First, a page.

Why the upcoming shutdowns and defaults are symptoms of a deeper Republican malady.
Image from Flickr via Gage Skidmore
By Robert Reich
By arrangement with Robert Reich
Congressional Republicans have gone directly from conservatism to fanaticism without any intervening period of sanity.
First, John Boehner, bowing to Republican extremists, ushers a bill through the House that continues to fund the government after September 30 but doesn’t fund the Affordable Care Act. Anyone with half a brain knows Senate Democrats and the President won’t accept this—which means, if House Republicans stick to their guns, a government shut-down.
A shutdown would be crippling. Soldiers would get IOUs instead of paychecks. Hundreds of thousands of federal employees would be furloughed without pay. National parks would close. Millions of Americans would feel the effects.
And who will get blamed?
House Republicans think the public hates the Affordable Care Act (Obamacare) so much they’ll support their tactics. But the fact is, regardless of Americans’ attitudes toward that Act—which, not incidentally, passed both houses of Congress and was signed into law by the President, who was re-elected with over 50 percent of the vote, and constitutionality was upheld by the Supreme Court—Americans hate even more one party using the United States government as a pawn in their power games.
The Republican Party is now a fanatical group run out of right-wing states by a cadre of nihilists and billionaires.
According to a recent CNN poll, 51 percent of Americans say they’d blame the Republicans for a shutdown; 33 percent would blame the President. They blamed Republicans for the last shutdown at the end of 1995 and start of 1996—contributing to Republican losses of seven out of eleven gubernatorial races in 1996, fifty-three state legislative seats, three House seats, and the presidency.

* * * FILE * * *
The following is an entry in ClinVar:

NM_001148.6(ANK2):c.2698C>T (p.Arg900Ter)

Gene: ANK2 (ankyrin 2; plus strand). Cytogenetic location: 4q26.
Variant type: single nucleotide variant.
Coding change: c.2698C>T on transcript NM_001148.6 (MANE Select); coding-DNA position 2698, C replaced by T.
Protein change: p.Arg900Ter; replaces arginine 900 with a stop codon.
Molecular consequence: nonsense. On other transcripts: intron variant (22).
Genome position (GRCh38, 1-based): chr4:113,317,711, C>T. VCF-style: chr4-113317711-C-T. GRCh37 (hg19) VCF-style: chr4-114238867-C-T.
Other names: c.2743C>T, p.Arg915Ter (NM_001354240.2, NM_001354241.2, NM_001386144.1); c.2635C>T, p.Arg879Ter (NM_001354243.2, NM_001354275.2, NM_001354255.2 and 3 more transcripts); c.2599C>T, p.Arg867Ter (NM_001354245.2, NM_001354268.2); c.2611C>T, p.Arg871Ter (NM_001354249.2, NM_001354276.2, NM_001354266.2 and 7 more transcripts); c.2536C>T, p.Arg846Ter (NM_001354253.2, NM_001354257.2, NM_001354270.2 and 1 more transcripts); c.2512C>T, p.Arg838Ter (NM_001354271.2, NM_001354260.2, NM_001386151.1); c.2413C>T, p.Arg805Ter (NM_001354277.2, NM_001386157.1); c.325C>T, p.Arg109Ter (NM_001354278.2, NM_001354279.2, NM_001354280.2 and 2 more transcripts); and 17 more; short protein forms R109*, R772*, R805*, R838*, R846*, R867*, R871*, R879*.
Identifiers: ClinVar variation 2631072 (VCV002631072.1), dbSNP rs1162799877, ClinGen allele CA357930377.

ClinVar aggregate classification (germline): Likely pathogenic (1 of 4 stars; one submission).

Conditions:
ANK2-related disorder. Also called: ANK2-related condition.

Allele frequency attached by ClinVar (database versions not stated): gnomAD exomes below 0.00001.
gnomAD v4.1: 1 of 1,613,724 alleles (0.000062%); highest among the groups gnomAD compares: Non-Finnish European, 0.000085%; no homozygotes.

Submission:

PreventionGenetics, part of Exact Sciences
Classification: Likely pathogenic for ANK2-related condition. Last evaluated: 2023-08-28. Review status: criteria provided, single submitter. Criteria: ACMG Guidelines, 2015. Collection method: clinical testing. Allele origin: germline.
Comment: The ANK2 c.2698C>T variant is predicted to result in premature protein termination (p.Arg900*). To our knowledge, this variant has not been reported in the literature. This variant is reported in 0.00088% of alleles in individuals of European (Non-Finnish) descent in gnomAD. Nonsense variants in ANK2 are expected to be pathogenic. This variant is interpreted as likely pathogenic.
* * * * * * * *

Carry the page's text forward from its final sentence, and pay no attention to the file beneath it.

So what are Senate Republicans doing about this impending train wreck for the country and the GOP?
Senator Ted Cruz is now trying to round up forty Senate Republicans to vote against—not for, but against—the House bill when it comes to the Senate floor next week. Why? Because Cruz and company don’t want the Senate to enact any funding bill at all. That’s because once any bill is enacted, Senate Democrats can then amend it with only fifty-one votes—striking out the measure that de-funds Obamacare, and even possibly increasing funds in the continuing resolution to keep the government running.
So if Ted Cruz gets his way and the Senate doesn’t vote out any funding bill at all, what happens? The government runs out of money September 30. That spells shutdown.
The only difference between the Cruz and Boehner scenarios is that under Boehner we get a government shutdown and the public blames the GOP. Under Cruz, we get a shutdown and the public blames the GOP even more, because Republicans wouldn’t even allow a spending bill to come to the Senate floor.
In truth, the fanatics now calling the shots in the Republican Party don’t really care what the public thinks because they’re too busy worrying about even more extremist right-wing challengers in their next primary—courtesy of gerrymandering by Republican state legislators, and big-spending right-wing gonzo groups like the Club for Growth.
The Republican Party is no longer capable of governing the nation. It’s now a fanatical group run out of right-wing states by a cadre of nihilists, know-nothings, and a handful of billionaires.
But America needs two parties both capable of governing the nation. We cannot do with just one. The upcoming shutdowns and possible defaults are just symptoms of this deeper malady.
Robert B. Reich, Chancellor’s Professor of Public Policy at the University of California at Berkeley, was Secretary of Labor in the Clinton administration. Time Magazine named him one of the ten most effective cabinet secretaries of the twentieth century. He has written thirteen books, including the best sellers Aftershock: The Next Economy and America’s Future and The Work of Nations: Preparing Ourselves for 21st Century Capitalism. His latest, Beyond Outrage: Expanded Edition: What has gone wrong with our economy and our democracy, and how to fix it, is now out in paperback. He is also a founding editor of the American Prospect magazine and chairman of Common Cause. His new film, “Inequality for All,” will be out September 27.